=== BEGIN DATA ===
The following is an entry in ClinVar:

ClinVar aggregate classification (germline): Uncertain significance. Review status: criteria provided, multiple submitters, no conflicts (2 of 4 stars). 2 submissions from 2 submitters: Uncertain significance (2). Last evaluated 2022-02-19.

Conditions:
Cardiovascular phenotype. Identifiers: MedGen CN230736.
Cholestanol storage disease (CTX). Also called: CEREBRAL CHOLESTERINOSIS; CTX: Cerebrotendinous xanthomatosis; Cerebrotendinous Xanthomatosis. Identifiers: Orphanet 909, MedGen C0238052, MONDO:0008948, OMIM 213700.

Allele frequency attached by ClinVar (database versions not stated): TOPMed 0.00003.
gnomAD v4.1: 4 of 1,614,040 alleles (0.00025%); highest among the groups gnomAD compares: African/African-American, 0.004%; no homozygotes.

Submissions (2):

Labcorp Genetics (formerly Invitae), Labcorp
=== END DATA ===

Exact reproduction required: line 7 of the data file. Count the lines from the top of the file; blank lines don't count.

gnomAD v4.1: 4 of 1,614,040 alleles (0.00025%); highest among the groups gnomAD compares: African/African-American, 0.004%; no homozygotes.